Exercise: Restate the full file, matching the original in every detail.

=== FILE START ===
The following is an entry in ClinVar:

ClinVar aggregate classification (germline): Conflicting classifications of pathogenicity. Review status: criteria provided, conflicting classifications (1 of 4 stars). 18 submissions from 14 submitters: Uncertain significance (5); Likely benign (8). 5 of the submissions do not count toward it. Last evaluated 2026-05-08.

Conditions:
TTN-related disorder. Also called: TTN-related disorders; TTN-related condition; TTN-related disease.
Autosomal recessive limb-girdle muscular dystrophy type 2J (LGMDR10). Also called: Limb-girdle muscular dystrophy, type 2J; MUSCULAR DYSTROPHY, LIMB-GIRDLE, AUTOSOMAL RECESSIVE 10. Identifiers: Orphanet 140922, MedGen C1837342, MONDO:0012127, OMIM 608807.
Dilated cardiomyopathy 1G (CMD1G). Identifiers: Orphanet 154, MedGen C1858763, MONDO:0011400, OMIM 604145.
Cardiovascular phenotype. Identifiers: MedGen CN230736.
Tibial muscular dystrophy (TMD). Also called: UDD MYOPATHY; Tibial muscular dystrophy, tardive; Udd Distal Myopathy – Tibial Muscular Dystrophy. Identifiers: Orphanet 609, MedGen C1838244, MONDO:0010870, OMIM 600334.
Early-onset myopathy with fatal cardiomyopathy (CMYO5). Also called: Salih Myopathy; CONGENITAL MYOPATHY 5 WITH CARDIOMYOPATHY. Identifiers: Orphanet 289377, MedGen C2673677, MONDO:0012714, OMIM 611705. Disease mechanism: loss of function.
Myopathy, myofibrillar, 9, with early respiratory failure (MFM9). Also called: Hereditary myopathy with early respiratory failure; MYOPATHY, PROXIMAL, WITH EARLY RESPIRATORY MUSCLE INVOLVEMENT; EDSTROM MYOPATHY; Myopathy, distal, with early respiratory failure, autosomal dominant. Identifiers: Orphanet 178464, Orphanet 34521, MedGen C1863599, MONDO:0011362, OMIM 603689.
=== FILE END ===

The following is an entry in ClinVar:

ClinVar aggregate classification (germline): Conflicting classifications of pathogenicity. Review status: criteria provided, conflicting classifications (1 of 4 stars). 18 submissions from 14 submitters: Uncertain significance (5); Likely benign (8). 5 of the submissions do not count toward it. Last evaluated 2026-05-08.

Conditions:
TTN-related disorder. Also called: TTN-related disorders; TTN-related condition; TTN-related disease.
Autosomal recessive limb-girdle muscular dystrophy type 2J (LGMDR10). Also called: Limb-girdle muscular dystrophy, type 2J; MUSCULAR DYSTROPHY, LIMB-GIRDLE, AUTOSOMAL RECESSIVE 10. Identifiers: Orphanet 140922, MedGen C1837342, MONDO:0012127, OMIM 608807.
Dilated cardiomyopathy 1G (CMD1G). Identifiers: Orphanet 154, MedGen C1858763, MONDO:0011400, OMIM 604145.
Cardiovascular phenotype. Identifiers: MedGen CN230736.
Tibial muscular dystrophy (TMD). Also called: UDD MYOPATHY; Tibial muscular dystrophy, tardive; Udd Distal Myopathy – Tibial Muscular Dystrophy. Identifiers: Orphanet 609, MedGen C1838244, MONDO:0010870, OMIM 600334.
Early-onset myopathy with fatal cardiomyopathy (CMYO5). Also called: Salih Myopathy; CONGENITAL MYOPATHY 5 WITH CARDIOMYOPATHY. Identifiers: Orphanet 289377, MedGen C2673677, MONDO:0012714, OMIM 611705. Disease mechanism: loss of function.
Myopathy, myofibrillar, 9, with early respiratory failure (MFM9). Also called: Hereditary myopathy with early respiratory failure; MYOPATHY, PROXIMAL, WITH EARLY RESPIRATORY MUSCLE INVOLVEMENT; EDSTROM MYOPATHY; Myopathy, distal, with early respiratory failure, autosomal dominant. Identifiers: Orphanet 178464, Orphanet 34521, MedGen C1863599, MONDO:0011362, OMIM 603689.